Infrastructure projects, like those needed for Brazil’s Olympic and World Cup hosting duties, are “ground zero” for Foreign Corrupt Practices Act violations, according to Buchanan Ingersoll & Rooney Litigation Shareholder Matthew J. Feeley.

As Feeley explained in the Policy and Regulatory Report, tight schedules raise the issue of “facilitation payments” – money paid to expedite a foreign official’s routine task – which are explicitly exempted from the FCPA anti-bribery provisions. 

“There’s been no opinion release that put a dollar threshold on facilitation payments,” Feeley noted, "but professional wisdom puts the threshold” at $100 (USD). Payments in excess of $100 can lead to the perception that the foreign official is being paid for more than his or her routine obligations.

Such excessive payments are an issue in the highly publicized Wal-Mart FCPA investigation. As Feeley explained, the alleged individual payments top $10,000, and cumulatively total millions.

“I don’t think there is anyway the enforcement authorities consider those to be… facilitation payments,” he said.

The Wal-Mart case and changing global regulations mean companies need to be “extremely careful” about facilitation payments, according to Feeley.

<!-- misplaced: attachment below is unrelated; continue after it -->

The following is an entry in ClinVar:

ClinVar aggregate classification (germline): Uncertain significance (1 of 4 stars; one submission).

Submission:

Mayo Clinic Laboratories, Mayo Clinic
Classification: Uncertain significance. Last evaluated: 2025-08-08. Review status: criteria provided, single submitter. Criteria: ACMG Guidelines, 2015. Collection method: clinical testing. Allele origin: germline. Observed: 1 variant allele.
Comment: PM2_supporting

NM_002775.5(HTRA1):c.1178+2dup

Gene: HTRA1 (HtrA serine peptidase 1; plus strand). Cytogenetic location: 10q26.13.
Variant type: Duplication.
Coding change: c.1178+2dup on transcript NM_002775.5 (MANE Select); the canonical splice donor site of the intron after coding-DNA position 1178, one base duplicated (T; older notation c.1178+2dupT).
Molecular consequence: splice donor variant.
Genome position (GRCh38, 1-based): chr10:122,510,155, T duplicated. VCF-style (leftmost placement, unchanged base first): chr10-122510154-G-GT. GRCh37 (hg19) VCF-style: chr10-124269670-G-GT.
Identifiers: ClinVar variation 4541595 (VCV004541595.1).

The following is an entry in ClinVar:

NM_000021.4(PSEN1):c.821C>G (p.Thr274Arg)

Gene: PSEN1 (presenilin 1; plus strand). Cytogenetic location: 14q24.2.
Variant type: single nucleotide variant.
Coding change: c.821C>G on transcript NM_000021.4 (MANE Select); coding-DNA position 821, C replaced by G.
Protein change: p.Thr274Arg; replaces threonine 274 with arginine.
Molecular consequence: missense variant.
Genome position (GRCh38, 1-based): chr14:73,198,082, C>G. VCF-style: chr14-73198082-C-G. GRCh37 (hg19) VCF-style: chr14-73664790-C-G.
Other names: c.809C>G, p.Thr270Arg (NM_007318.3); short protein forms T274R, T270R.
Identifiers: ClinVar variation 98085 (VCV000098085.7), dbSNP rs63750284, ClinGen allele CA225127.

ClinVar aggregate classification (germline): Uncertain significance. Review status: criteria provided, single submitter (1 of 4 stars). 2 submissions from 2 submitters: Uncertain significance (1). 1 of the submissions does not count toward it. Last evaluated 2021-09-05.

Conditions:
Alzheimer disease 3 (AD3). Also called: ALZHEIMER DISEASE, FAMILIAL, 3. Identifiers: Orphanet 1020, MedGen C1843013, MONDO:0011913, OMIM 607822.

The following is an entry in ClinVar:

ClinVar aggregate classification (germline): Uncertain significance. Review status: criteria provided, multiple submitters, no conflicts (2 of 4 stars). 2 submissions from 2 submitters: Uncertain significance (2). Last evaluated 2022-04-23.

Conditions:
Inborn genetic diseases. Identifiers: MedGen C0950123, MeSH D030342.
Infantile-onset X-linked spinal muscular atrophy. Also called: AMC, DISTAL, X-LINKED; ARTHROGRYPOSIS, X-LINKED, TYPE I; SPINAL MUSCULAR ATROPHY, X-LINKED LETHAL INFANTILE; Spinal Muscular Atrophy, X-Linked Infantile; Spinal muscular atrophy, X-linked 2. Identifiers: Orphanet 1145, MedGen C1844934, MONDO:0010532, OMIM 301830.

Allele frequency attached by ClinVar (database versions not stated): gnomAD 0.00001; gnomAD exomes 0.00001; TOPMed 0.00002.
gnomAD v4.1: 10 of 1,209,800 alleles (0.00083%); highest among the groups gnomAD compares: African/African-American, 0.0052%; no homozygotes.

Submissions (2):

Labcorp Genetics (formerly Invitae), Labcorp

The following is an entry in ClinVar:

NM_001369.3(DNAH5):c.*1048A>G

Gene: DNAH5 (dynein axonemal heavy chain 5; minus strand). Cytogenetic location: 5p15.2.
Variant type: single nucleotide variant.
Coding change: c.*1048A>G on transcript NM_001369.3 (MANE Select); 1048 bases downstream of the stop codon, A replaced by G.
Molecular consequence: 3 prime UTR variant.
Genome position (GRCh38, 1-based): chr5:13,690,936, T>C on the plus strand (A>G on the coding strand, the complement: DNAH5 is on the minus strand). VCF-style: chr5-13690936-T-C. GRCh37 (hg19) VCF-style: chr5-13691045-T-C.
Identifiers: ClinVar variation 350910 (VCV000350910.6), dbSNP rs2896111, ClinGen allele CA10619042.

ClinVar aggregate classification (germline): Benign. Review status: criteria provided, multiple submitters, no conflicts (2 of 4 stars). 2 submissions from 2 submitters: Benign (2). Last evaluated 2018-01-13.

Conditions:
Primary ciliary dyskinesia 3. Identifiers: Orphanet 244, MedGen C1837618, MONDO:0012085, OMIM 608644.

More from Feeley: Wal-Mart "facilitation payments" may be problematic.

High-profile events like the 2016 Summer Olympics and 2014 World Cup also bring with them FCPA risks related to corporate hospitality. Feeley cautioned against giving government officials event tickets.

The United States has interest in welcoming Brazil into “the big leagues of world affairs,” which adds a political backdrop to FCPA concerns.

“I don’t think the U.S. enforcement authorities are going to be very keen to bring enforcement action or initiate any investigation that might embarrass the Brazilian government,” Feeley said. “I think the U.S. will tread lightly, not in relation to Brazil in general, but in relation to these two specific events.”